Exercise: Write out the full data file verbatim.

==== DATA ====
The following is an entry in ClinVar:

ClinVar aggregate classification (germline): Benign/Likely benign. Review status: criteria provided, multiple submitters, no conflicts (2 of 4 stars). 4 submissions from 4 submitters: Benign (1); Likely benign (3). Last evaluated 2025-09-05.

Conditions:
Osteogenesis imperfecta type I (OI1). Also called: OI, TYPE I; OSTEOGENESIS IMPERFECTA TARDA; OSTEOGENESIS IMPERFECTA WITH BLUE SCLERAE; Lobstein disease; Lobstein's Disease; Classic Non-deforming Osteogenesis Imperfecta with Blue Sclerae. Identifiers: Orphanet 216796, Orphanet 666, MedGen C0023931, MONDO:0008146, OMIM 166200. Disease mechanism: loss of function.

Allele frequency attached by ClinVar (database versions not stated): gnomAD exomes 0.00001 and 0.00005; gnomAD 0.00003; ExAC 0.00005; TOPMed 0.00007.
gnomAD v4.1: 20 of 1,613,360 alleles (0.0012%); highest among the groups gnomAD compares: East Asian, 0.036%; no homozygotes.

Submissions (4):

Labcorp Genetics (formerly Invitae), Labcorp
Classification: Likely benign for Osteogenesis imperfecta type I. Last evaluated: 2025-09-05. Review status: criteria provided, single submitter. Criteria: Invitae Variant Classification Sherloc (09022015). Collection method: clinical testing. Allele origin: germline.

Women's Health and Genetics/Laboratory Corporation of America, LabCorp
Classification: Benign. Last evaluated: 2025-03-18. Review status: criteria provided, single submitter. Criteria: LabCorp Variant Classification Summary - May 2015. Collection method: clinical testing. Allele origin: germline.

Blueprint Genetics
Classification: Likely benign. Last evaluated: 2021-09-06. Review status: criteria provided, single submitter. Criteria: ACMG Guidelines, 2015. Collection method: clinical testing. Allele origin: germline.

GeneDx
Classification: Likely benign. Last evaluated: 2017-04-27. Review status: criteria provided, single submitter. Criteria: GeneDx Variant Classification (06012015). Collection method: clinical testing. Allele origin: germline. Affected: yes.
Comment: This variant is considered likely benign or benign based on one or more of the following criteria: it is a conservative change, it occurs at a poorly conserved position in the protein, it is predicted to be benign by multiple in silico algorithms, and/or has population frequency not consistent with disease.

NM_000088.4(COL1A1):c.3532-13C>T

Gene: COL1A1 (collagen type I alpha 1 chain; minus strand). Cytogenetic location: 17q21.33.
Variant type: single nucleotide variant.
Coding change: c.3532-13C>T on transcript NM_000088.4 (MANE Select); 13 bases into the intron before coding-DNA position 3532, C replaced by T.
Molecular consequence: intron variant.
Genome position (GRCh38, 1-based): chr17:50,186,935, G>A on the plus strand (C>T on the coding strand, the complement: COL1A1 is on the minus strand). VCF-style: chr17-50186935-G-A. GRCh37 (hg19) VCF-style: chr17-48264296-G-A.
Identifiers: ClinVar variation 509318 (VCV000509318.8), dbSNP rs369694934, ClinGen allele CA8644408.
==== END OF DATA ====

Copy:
The following is an entry in ClinVar:

ClinVar aggregate classification (germline): Benign/Likely benign. Review status: criteria provided, multiple submitters, no conflicts (2 of 4 stars). 4 submissions from 4 submitters: Benign (1); Likely benign (3). Last evaluated 2025-09-05.

Conditions:
Osteogenesis imperfecta type I (OI1). Also called: OI, TYPE I; OSTEOGENESIS IMPERFECTA TARDA; OSTEOGENESIS IMPERFECTA WITH BLUE SCLERAE; Lobstein disease; Lobstein's Disease; Classic Non-deforming Osteogenesis Imperfecta with Blue Sclerae. Identifiers: Orphanet 216796, Orphanet 666, MedGen C0023931, MONDO:0008146, OMIM 166200. Disease mechanism: loss of function.

Allele frequency attached by ClinVar (database versions not stated): gnomAD exomes 0.00001 and 0.00005; gnomAD 0.00003; ExAC 0.00005; TOPMed 0.00007.
gnomAD v4.1: 20 of 1,613,360 alleles (0.0012%); highest among the groups gnomAD compares: East Asian, 0.036%; no homozygotes.

Submissions (4):

Labcorp Genetics (formerly Invitae), Labcorp
Classification: Likely benign for Osteogenesis imperfecta type I. Last evaluated: 2025-09-05. Review status: criteria provided, single submitter. Criteria: Invitae Variant Classification Sherloc (09022015). Collection method: clinical testing. Allele origin: germline.

Women's Health and Genetics/Laboratory Corporation of America, LabCorp
Classification: Benign. Last evaluated: 2025-03-18. Review status: criteria provided, single submitter. Criteria: LabCorp Variant Classification Summary - May 2015. Collection method: clinical testing. Allele origin: germline.

Blueprint Genetics
Classification: Likely benign. Last evaluated: 2021-09-06. Review status: criteria provided, single submitter. Criteria: ACMG Guidelines, 2015. Collection method: clinical testing. Allele origin: germline.

GeneDx
Classification: Likely benign. Last evaluated: 2017-04-27. Review status: criteria provided, single submitter. Criteria: GeneDx Variant Classification (06012015). Collection method: clinical testing. Allele origin: germline. Affected: yes.
Comment: This variant is considered likely benign or benign based on one or more of the following criteria: it is a conservative change, it occurs at a poorly conserved position in the protein, it is predicted to be benign by multiple in silico algorithms, and/or has population frequency not consistent with disease.

NM_000088.4(COL1A1):c.3532-13C>T

Gene: COL1A1 (collagen type I alpha 1 chain; minus strand). Cytogenetic location: 17q21.33.
Variant type: single nucleotide variant.
Coding change: c.3532-13C>T on transcript NM_000088.4 (MANE Select); 13 bases into the intron before coding-DNA position 3532, C replaced by T.
Molecular consequence: intron variant.
Genome position (GRCh38, 1-based): chr17:50,186,935, G>A on the plus strand (C>T on the coding strand, the complement: COL1A1 is on the minus strand). VCF-style: chr17-50186935-G-A. GRCh37 (hg19) VCF-style: chr17-48264296-G-A.
Identifiers: ClinVar variation 509318 (VCV000509318.8), dbSNP rs369694934, ClinGen allele CA8644408.